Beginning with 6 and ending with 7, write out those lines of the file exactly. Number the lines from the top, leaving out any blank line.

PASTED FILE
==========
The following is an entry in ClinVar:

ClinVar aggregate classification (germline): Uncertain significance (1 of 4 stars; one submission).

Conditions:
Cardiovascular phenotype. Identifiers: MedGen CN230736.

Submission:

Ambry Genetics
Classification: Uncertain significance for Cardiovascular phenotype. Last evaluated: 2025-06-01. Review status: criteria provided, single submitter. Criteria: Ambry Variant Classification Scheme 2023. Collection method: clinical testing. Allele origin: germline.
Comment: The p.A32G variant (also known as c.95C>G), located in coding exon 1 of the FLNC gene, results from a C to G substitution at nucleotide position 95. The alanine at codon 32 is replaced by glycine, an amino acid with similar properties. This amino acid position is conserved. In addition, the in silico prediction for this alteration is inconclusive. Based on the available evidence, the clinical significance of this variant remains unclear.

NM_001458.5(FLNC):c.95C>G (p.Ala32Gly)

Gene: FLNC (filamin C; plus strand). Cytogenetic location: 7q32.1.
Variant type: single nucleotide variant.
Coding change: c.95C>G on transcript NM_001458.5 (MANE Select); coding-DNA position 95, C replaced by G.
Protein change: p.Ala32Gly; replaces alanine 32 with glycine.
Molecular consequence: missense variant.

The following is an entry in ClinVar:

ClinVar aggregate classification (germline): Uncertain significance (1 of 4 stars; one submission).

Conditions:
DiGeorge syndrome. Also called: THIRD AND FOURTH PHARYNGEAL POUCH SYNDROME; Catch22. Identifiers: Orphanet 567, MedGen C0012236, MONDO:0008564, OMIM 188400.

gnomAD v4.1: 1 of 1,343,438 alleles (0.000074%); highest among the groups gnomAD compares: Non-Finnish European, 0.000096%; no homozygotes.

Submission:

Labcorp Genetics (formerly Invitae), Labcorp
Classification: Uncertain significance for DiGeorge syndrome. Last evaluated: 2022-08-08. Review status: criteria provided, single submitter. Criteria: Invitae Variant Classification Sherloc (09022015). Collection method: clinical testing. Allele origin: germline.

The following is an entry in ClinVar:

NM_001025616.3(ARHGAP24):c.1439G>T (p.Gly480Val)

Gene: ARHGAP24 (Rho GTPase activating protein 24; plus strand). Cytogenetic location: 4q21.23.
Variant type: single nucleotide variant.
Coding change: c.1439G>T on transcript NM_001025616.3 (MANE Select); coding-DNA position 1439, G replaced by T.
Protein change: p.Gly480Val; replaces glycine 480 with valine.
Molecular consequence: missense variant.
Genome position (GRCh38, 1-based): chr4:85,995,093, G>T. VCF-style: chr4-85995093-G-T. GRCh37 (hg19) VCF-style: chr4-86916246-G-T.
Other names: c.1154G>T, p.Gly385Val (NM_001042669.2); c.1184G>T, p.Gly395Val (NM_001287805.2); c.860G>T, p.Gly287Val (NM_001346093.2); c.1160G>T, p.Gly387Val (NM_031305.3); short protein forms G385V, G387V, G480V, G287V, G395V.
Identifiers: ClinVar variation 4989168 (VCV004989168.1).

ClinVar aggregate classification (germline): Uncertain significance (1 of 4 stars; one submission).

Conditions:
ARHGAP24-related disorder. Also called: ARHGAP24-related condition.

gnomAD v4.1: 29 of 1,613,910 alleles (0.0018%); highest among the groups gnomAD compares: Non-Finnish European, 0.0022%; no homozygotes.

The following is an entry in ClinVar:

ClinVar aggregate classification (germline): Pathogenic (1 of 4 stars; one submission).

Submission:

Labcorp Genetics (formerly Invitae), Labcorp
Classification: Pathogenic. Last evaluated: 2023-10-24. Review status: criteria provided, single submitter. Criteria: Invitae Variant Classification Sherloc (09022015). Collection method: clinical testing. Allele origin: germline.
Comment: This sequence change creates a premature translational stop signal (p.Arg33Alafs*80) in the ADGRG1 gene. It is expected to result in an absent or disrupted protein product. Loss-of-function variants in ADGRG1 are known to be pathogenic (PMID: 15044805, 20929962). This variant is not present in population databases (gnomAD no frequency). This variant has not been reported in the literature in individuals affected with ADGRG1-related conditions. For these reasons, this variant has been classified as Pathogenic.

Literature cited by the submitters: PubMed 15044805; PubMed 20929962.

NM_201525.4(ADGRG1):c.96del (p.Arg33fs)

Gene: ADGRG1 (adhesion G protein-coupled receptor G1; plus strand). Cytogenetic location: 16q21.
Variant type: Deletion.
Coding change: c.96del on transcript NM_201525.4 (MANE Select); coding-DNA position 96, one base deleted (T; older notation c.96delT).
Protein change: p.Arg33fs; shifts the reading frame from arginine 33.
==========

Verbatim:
Ambry Genetics
Classification: Uncertain significance for Cardiovascular phenotype. Last evaluated: 2025-06-01. Review status: criteria provided, single submitter. Criteria: Ambry Variant Classification Scheme 2023. Collection method: clinical testing. Allele origin: germline.